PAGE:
Through the end of June, the Brewers ranked fourth in the NL in both ERA (3.50 and FIP (3.76), with Hader (1.09 ERA, 1.70 FIP) and Devin Williams (2.12 ERA, 1.64 FIP) both pitching their way onto the NL All-Star team and Brad Boxberger (2.12 ERA, 3.80 FIP) doing a solid enough job in a setup role. Hader’s performance woes took hold in July (12.54 ERA, 8.16 FIP), and the production of Boxberger, Trevor Gott, and Hoby Milner went south, with only Williams and Brent Suter pitching well with any regularity; the unit finished the month with a 5.26 ERA and 4.50 FIP.

Particularly with the Brewers going 13-11 in July after a 12-15 June, you can understand why Stearns felt the need to address the bullpen situation. The McGee move amounted to little, just 5.2 rough innings with an ERA and FIP both above 6.00 before he was DFA’d; the Nationals claimed him on waivers. Rosenthal, who missed all of 2021 after undergoing surgeries to alleviate thoracic outlet syndrome and to repair a torn hip labrum — and who had thrown just 39 innings in the three seasons before that due to Tommy John surgery and control issues — had been signed to a one-year, $4.5 million deal (prorated) by the Giants just after the All-Star break, but didn’t pitch due to a hamstring strain. The Brewers traded 22-year-old outfield prospect Tristan Peters to San Francisco in exchange for Rosenthal, but he made just three rehab appearances before suffering a lat strain that will likely sideline him for the rest of 2022. Oops.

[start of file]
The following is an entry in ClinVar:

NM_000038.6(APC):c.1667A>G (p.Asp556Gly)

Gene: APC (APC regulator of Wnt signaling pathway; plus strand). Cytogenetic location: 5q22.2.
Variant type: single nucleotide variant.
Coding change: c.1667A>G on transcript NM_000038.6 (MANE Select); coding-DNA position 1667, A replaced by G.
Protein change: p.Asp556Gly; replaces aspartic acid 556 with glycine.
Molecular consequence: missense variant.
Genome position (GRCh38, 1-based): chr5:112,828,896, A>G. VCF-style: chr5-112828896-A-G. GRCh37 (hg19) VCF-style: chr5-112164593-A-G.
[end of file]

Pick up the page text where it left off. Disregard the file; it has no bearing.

The new-look bullpen got off to a rough start on August 3 against the Pirates, as McGee, Bush, and Suter frittered away an early 4-0 lead. The Brewers scored three runs to re-tie the game at 7-7 when Rogers entered, and he pitched a scoreless eighth, but Williams served up a walk-off homer to Bryan Reynolds in the ninth. The following night, the ‘pen let another one against the Pirates slip away when Brandon Woodruff exited with a 3-2 lead in the seventh but runners on first and second; Boxberger allowed the tying run, and after the Brewers scored in the top of the 10th, Bush allowed two runs in the bottom of the frame. The Pirates swept the three-game series.

The troubles continued. On August 7, with the Brewers and Reds tied 1-1 in the top of the eighth, Rogers struck out two of the first three hitters he faced before giving up a single, a wild pitch, and an RBI double by Donovan Solano to give Cincinnati the lead. Keston Hiura’s game-tying ninth-inning solo homer went for naught as Williams yielded two runs in the 10th.